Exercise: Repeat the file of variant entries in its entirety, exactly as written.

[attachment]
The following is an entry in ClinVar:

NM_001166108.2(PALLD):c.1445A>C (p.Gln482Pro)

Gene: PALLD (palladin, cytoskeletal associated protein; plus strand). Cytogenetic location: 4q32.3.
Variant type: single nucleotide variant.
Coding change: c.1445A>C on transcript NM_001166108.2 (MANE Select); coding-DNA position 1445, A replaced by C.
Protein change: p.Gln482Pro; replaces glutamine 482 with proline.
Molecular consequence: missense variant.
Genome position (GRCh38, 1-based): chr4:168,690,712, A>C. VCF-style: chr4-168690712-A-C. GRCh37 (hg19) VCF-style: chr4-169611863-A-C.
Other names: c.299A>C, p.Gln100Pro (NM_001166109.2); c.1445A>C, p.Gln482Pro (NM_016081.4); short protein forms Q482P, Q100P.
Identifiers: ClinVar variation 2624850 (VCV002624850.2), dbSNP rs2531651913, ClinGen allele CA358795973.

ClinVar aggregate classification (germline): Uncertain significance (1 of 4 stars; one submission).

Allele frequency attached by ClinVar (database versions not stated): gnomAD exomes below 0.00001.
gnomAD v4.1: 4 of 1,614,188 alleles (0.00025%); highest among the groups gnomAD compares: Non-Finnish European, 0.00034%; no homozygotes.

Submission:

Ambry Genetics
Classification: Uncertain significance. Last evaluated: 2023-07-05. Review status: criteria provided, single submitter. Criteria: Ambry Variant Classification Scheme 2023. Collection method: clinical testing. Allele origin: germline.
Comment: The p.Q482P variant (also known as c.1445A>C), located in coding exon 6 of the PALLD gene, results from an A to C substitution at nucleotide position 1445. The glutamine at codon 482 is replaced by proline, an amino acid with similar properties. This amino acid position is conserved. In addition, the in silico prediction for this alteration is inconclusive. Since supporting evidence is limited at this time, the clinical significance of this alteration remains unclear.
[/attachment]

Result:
The following is an entry in ClinVar:

NM_001166108.2(PALLD):c.1445A>C (p.Gln482Pro)

Gene: PALLD (palladin, cytoskeletal associated protein; plus strand). Cytogenetic location: 4q32.3.
Variant type: single nucleotide variant.
Coding change: c.1445A>C on transcript NM_001166108.2 (MANE Select); coding-DNA position 1445, A replaced by C.
Protein change: p.Gln482Pro; replaces glutamine 482 with proline.
Molecular consequence: missense variant.
Genome position (GRCh38, 1-based): chr4:168,690,712, A>C. VCF-style: chr4-168690712-A-C. GRCh37 (hg19) VCF-style: chr4-169611863-A-C.
Other names: c.299A>C, p.Gln100Pro (NM_001166109.2); c.1445A>C, p.Gln482Pro (NM_016081.4); short protein forms Q482P, Q100P.
Identifiers: ClinVar variation 2624850 (VCV002624850.2), dbSNP rs2531651913, ClinGen allele CA358795973.

ClinVar aggregate classification (germline): Uncertain significance (1 of 4 stars; one submission).

Allele frequency attached by ClinVar (database versions not stated): gnomAD exomes below 0.00001.
gnomAD v4.1: 4 of 1,614,188 alleles (0.00025%); highest among the groups gnomAD compares: Non-Finnish European, 0.00034%; no homozygotes.

Submission:

Ambry Genetics
Classification: Uncertain significance. Last evaluated: 2023-07-05. Review status: criteria provided, single submitter. Criteria: Ambry Variant Classification Scheme 2023. Collection method: clinical testing. Allele origin: germline.
Comment: The p.Q482P variant (also known as c.1445A>C), located in coding exon 6 of the PALLD gene, results from an A to C substitution at nucleotide position 1445. The glutamine at codon 482 is replaced by proline, an amino acid with similar properties. This amino acid position is conserved. In addition, the in silico prediction for this alteration is inconclusive. Since supporting evidence is limited at this time, the clinical significance of this alteration remains unclear.